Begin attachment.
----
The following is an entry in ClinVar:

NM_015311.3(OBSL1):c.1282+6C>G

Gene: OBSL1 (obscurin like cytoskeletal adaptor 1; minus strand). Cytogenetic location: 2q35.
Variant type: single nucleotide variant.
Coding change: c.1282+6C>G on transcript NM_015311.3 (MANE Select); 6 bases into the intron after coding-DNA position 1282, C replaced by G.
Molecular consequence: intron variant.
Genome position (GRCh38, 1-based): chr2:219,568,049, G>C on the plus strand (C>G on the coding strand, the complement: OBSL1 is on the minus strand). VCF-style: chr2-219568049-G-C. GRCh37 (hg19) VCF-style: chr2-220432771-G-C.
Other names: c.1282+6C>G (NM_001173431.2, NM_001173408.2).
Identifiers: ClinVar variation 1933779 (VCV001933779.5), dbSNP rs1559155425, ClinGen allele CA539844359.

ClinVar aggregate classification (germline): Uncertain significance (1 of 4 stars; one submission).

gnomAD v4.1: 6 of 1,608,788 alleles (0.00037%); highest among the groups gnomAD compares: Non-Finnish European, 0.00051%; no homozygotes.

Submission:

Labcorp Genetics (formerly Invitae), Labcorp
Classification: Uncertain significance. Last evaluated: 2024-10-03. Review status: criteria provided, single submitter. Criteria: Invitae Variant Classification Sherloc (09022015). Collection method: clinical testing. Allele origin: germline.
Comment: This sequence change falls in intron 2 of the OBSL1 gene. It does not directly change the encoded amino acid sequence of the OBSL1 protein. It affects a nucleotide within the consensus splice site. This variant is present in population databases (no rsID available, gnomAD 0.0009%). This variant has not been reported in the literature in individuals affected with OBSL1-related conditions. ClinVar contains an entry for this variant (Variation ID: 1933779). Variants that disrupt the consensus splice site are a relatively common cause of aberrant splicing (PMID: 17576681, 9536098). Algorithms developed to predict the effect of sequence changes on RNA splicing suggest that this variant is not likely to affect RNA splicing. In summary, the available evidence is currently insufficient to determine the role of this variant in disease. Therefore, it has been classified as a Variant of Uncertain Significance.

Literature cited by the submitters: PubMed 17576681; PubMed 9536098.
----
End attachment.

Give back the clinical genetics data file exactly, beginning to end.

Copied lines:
The following is an entry in ClinVar:

NM_015311.3(OBSL1):c.1282+6C>G

Gene: OBSL1 (obscurin like cytoskeletal adaptor 1; minus strand). Cytogenetic location: 2q35.
Variant type: single nucleotide variant.
Coding change: c.1282+6C>G on transcript NM_015311.3 (MANE Select); 6 bases into the intron after coding-DNA position 1282, C replaced by G.
Molecular consequence: intron variant.
Genome position (GRCh38, 1-based): chr2:219,568,049, G>C on the plus strand (C>G on the coding strand, the complement: OBSL1 is on the minus strand). VCF-style: chr2-219568049-G-C. GRCh37 (hg19) VCF-style: chr2-220432771-G-C.
Other names: c.1282+6C>G (NM_001173431.2, NM_001173408.2).
Identifiers: ClinVar variation 1933779 (VCV001933779.5), dbSNP rs1559155425, ClinGen allele CA539844359.

ClinVar aggregate classification (germline): Uncertain significance (1 of 4 stars; one submission).

gnomAD v4.1: 6 of 1,608,788 alleles (0.00037%); highest among the groups gnomAD compares: Non-Finnish European, 0.00051%; no homozygotes.

Submission:

Labcorp Genetics (formerly Invitae), Labcorp
Classification: Uncertain significance. Last evaluated: 2024-10-03. Review status: criteria provided, single submitter. Criteria: Invitae Variant Classification Sherloc (09022015). Collection method: clinical testing. Allele origin: germline.
Comment: This sequence change falls in intron 2 of the OBSL1 gene. It does not directly change the encoded amino acid sequence of the OBSL1 protein. It affects a nucleotide within the consensus splice site. This variant is present in population databases (no rsID available, gnomAD 0.0009%). This variant has not been reported in the literature in individuals affected with OBSL1-related conditions. ClinVar contains an entry for this variant (Variation ID: 1933779). Variants that disrupt the consensus splice site are a relatively common cause of aberrant splicing (PMID: 17576681, 9536098). Algorithms developed to predict the effect of sequence changes on RNA splicing suggest that this variant is not likely to affect RNA splicing. In summary, the available evidence is currently insufficient to determine the role of this variant in disease. Therefore, it has been classified as a Variant of Uncertain Significance.

Literature cited by the submitters: PubMed 17576681; PubMed 9536098.